Nano-Organisms Can Eat Carbon Dioxide to Produce Bio-Fuels and Plastics

Researchers have developed nano-organisms that can consume carbon dioxide and turn it into bio-plastic and fuels.

Researchers are constantly searching for new and inventive ways to develop cleaner plastics and bio-fuels to solve some of the pollution problems the world faces.

As part of this effort, researchers at Colorado University Boulder have developed perhaps one of the most interesting inventions thus far—nanobio-hybrid organisms that “eat” airborne carbon dioxide and nitrogen and can use it to produce a variety of plastics and fuels.

A team in CU Boulder’s Department of Chemical and Biological Engineering led by assistant professor Prashant Nagpal developed the nano-bugs, which researchers  believe could be a promising first step toward low-cost, eco-friendly manufacturing for what are currently harmful chemicals.

The research dates back to 2013, when Nagpal and colleagues first began to explore the potential of what are called nanoscopic quantum dots—tiny semiconductors similar to ones found in television sets.

These dots can be injected into cells to attach and self-assemble to desired enzymes and then activate these enzymes on command using specific wavelengths of light. 

A gram of biodegradable plastic created by nanobio-hybrid microbes developed by CU Boulder engineers. (Image Source: Nagpal Lab / University of Colorado Boulder) 

idea—manifested in the team’s latest work—was to use the dots as a catalyst to “fire” certain enzymes in microbials that could convert airborne carbon dioxide and nitrogen. Researchers used light-activated quantum dots to fire these enzymes to create “living factories” that consume harmful carbon dioxide and then convert it into useful products, such as biodegradable plastic, gasoline, ammonia, and biodiesel, Nagpal said.

“The innovation is a testament to the power of biochemical processes,” he said. “We’re looking at a technique that could improve carbon dioxide capture to combat climate change and one day even potentially replace carbon-intensive manufacturing for plastics and fuels.”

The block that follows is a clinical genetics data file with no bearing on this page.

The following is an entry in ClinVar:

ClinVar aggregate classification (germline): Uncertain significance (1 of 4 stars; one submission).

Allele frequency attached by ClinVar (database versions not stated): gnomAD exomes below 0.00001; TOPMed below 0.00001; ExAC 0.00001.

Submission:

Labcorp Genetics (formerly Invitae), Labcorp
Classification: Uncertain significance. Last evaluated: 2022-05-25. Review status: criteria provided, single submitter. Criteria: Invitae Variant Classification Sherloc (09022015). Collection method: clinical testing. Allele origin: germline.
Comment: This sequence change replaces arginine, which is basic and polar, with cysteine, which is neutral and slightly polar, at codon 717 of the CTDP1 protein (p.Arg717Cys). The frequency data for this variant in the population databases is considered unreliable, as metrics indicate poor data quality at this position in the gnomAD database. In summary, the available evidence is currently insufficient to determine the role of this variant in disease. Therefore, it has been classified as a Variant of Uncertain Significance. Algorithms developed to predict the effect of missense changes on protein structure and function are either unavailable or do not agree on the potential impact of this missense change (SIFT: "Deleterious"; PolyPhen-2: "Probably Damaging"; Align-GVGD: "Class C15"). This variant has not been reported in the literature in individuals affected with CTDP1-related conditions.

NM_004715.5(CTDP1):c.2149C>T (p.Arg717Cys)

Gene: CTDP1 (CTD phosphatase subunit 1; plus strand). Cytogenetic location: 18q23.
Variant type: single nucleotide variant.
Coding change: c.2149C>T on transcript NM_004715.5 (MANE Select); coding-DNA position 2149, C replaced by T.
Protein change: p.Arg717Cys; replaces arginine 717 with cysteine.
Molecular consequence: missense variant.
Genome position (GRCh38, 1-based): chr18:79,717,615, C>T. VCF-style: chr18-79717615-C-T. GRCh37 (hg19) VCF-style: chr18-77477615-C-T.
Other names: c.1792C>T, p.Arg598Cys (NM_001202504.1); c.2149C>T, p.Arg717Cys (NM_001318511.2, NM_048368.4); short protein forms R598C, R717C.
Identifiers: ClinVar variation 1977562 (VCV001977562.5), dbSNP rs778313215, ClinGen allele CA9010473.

Carbon Dioxide as Food for Fuel

The team achieved their results by diffusing specially tailored dots into the cells of common microbial species found in soil. This caused a scenario in which exposure to even small amounts of indirect sunlight activated the microbes’ appetite for carbon dioxide independent of an energy source or food to carry out the energy-intensive biochemical conversions, Nagpal said.

“Each cell is making millions of these chemicals and we showed they could exceed their natural yield by close to 200 percent,” he said.

How the process works is that the microbes lie dormant in water, releasing their resulting products to the surface. Here they can be skimmed off and harvest for manufacturing.

Researchers also discovered that they can create different products using different combination of dots and light, Nagpal said. For instance, green wavelengths cause the bacteria to consume nitrogen and produce ammonia, while redder wavelengths cause the microbes to eat carbon dioxide to produce plastic. The team published a paper on their research in the Journal of the American Chemical Society.

“We were very surprised that it worked as elegantly as it did,” Nagpal said. “We’re just getting started with the synthetic applications.”

Nagpal has high hopes for the technology. He envisions a future with homes and businesses that pipe their carbon-dioxide emissions directly to a nearby holding pond, with microbes waiting to turn them into a bioplastic. Home and business owners could sell the product while at the same time reducing their own carbon footprint, he said.

 “Even if the margins are low and it can’t compete with petrochemicals on a pure cost basis, there is still societal benefit to doing this,” Nagpal said. “If we could convert even a small fraction of local ditch ponds, it would have a sizeable impact on the carbon output of towns.”

Elizabeth Montalbano is a freelance writer who has written about technology and culture for more than 20 years. She has lived and worked as a professional journalist in Phoenix, San Francisco and New York City. In her free time she enjoys surfing, traveling, music, yoga and cooking. She currently resides in a village on the southwest coast of Portugal.

 

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